No idea why a “Fire Drill” could be considered a ‘grin’, other than it got us into practise for the repeated fake ‘bomb threats’ that were called through to the college office every so often. If only we knew who was responsible *cough*Pete*cough* for phoning them *cough*Rick*cough* in? Now of course, with an increased threat from terrorist attack and the public on higher alert then they ever seemed to be in 1975, this pair of teenage perps would be remanded in custody and had the proverbial book thrown at them. Part of me thinks it was a shame they were never properly caught and charged as I now have it good authority that one of them was a complete asshole to one of my very closest – and lifelong – friends.
In other news, my TD ‘fraud’ continues unabated.
“Did TD all afternoon at college – got to take some work to interview next Wednesday. Watched telly all evening”
Nothing like leaving stuff until the last minute is there?
Sheesh… I have my Art College interview less than a week away and yet… I appear to have no portfolio to show them?!
In a remarkable twist of fate, on February 18th 2011 I also watched telly all evening! *smirk*
In other news I apologise for the lack of postings lately. Life events have somewhat ‘got in the way’. It may take a little while for normal service to be resumed, but please continue to check back on EFA70sTRO as regularly as you can.
“M+D arguing all day, as usual. Didn’t get up until 11am. In the afternoon, took Mum’s bike apart for TD. Did some of it in the evening. Holly was due to come up but couldn’t”
On a recent return visit to England I asked my Dad about the arguments he and Mum used to get into when I was a teenager.
He responded by saying the rows were never about anything that was important. It seems they were always about the ‘trivial things of life’ (his words) rather than relationship matters.
I suppose to the teenage me they always seemed more virulent and poison-fuelled that they often were? As I have stated here before I never really knew what they were arguing about, but I suppose in retrospect they were probably the same silly little things my wife and I argue about all these years later?!
I really did take my Mum’s bicycle completely apart, measuring and drawing each piece (every nut, bolt, washer along with the saddle, frame and brakepad) as part of my Technical Drawing project.
I hope she didn’t want to ride it in a hurry?
Are you getting the same vibe from the whole ‘Holly’ thing as I am 35 years later? Naturally, I couldn’t see it back then.
“Had a great drama lesson – a real good laugh. Brought home TD folder. Not much done in the evening – bath, records”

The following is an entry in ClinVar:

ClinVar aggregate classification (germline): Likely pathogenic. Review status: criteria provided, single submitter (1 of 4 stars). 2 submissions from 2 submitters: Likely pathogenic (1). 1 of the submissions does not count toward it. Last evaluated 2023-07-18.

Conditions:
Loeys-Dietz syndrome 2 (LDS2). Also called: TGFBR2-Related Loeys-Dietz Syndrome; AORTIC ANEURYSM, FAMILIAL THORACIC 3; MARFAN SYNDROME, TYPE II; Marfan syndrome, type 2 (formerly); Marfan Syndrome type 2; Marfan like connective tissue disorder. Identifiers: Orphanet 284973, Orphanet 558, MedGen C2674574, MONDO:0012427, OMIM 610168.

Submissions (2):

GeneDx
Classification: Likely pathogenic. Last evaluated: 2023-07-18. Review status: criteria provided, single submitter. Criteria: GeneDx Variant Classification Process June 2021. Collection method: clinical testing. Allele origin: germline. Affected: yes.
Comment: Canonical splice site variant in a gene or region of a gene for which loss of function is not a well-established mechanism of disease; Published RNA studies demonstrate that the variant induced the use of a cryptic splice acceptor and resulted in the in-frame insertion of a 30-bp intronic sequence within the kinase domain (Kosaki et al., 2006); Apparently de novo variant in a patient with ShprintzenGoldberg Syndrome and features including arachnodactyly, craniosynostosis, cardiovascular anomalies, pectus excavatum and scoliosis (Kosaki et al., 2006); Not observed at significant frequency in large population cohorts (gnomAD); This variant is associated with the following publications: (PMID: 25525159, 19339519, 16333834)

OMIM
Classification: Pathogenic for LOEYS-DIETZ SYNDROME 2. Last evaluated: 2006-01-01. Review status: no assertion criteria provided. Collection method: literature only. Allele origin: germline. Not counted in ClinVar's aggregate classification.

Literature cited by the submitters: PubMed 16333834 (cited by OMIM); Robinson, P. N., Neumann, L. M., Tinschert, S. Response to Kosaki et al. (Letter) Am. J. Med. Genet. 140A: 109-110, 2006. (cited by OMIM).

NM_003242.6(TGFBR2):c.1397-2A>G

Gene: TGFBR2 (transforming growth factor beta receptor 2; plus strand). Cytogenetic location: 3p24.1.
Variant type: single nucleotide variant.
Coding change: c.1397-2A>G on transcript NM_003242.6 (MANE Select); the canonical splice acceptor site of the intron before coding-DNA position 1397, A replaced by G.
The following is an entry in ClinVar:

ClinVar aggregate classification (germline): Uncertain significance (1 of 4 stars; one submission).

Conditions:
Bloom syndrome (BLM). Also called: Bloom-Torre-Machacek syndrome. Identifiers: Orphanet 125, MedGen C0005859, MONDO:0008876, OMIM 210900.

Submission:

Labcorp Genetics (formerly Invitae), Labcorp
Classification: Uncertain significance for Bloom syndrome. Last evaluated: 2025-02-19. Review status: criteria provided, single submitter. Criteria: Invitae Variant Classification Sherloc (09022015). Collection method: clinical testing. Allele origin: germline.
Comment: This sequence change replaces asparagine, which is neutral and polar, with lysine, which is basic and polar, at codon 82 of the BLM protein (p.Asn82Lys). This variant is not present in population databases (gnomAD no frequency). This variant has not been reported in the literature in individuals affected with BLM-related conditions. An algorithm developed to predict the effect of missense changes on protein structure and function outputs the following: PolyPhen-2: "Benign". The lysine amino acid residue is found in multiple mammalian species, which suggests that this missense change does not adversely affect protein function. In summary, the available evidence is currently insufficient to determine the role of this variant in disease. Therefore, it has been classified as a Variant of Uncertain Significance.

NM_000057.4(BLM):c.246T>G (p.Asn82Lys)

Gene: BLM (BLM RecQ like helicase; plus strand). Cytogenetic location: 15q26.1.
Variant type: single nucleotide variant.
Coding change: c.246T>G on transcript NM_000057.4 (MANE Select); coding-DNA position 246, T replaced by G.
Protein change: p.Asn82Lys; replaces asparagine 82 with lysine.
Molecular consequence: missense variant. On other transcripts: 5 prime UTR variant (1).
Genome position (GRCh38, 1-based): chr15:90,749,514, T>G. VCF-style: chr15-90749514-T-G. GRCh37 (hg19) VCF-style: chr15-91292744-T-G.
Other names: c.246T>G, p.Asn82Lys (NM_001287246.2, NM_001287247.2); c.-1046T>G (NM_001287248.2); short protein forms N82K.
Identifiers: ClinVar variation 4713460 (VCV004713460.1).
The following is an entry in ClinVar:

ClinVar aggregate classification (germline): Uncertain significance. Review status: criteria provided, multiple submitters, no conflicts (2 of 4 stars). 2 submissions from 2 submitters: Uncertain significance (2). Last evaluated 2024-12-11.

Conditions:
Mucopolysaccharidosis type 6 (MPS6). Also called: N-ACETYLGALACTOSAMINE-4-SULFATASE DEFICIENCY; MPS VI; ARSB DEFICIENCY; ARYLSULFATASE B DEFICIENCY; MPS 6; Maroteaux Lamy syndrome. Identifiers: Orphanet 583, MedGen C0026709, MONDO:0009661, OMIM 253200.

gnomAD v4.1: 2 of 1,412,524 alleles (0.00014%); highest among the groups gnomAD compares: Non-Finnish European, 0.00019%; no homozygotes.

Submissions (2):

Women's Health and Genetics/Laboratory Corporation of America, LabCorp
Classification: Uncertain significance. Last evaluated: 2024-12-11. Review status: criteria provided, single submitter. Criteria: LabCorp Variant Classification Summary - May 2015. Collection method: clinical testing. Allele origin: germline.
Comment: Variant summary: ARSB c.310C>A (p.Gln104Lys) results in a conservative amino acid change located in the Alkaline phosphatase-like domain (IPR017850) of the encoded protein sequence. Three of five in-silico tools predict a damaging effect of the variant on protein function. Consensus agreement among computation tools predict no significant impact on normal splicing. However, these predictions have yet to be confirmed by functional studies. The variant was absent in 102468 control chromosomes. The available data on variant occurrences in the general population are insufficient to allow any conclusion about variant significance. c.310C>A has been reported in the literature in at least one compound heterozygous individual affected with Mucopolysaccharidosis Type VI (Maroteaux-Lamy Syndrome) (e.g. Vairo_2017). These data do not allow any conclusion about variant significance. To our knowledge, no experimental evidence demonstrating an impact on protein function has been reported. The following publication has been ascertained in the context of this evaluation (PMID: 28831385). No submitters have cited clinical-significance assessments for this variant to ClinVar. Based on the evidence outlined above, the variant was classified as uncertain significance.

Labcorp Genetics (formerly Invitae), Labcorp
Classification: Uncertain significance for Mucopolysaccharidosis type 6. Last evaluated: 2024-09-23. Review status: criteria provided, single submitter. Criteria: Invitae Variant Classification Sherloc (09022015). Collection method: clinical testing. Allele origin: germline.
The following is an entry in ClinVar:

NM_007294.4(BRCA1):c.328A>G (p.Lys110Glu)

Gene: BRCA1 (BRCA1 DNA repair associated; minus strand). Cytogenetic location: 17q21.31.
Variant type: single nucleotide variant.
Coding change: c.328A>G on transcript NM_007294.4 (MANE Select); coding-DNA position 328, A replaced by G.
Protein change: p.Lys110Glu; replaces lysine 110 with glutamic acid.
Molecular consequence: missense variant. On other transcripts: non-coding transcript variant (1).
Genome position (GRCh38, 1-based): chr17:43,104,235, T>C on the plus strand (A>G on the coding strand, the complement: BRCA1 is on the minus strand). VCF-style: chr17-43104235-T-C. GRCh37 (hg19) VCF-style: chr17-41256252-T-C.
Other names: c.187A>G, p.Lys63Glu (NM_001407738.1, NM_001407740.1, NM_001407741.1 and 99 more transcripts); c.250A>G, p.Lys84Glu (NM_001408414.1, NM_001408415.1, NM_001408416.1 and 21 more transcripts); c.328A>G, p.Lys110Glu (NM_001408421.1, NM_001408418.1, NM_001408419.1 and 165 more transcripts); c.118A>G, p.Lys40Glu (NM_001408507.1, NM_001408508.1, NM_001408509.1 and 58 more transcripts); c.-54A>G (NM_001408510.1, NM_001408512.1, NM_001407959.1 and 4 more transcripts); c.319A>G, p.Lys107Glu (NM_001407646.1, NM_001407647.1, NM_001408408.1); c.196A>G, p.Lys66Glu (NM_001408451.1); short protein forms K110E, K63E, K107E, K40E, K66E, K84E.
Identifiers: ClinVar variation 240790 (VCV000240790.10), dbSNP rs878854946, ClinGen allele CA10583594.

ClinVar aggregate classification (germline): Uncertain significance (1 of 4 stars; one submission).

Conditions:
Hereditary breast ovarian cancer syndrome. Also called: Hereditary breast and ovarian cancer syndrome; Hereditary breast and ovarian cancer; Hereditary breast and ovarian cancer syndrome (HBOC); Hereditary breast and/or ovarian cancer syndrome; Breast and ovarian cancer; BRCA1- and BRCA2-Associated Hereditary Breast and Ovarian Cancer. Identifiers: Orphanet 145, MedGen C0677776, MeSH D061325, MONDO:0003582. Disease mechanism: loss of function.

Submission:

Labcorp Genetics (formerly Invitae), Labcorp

Yes, I did drama classes … what of it? (Adopts “West Side Story” fisticuffs pose)… and it seemed today’s was something of a grin and a giggle.
This is going to sound incredibly ‘pompous’ but there was a girl in my drama class – we’ll call her ‘Karen’, mainly because I think that was her name?! – who made little secret of the fact that she was somewhat infatuated with me. She wasn’t my ‘type’ at all (I was seventeen years old, did I yet have a ‘type’?) so I had to resist her advances as best as I could gentlemanly manage, but whenever there was a man/woman or boy/girl scene being acted out she would always be on the look-out to rehearse it with… me… somewhat eagerly whenever ‘kissing’ might be involved)
I eventually ‘escaped’ the problem by dumping Drama from my curriculum. Hollywood has been in mourning ever since.
“Came 3rd in TD with 56%. Started reading Spy Story – not bad”
Len Deighton may have been one of the first spy fiction writers to have come up with what we now refer to as a ‘police procedural’ style, one which hones in – with exacting detail – on every aspect of a crime.
Deighton’s first four novels revolved around a popular anti-hero named Harry Palmer, later brought to life by actor Michael Caine in film adaptations such as “The Ipcress File”
His 1972 novel “Spy Story” did feature some of the minor characters from his earlier works but had a new protagonist, Pat Armstrong, who also works in British intelligence, investigating Soviet warfare risks.
Needless to say I had to look that up as I can’t remember a thing about this book other than, for whatever reason, I held onto it for years (and years) afterwards, only getting rid of it when I was ready to ship my belongings to the USA in 2005. Maybe I thought it was a ‘belter’ or maybe I just thought it was cool to have it on my bookshelves. Who knows why we hang on to books?
In other news, a mere 56% was good enough to place me third in my Technical Drawing class. I’m not sure if that says more about me or my fellow students?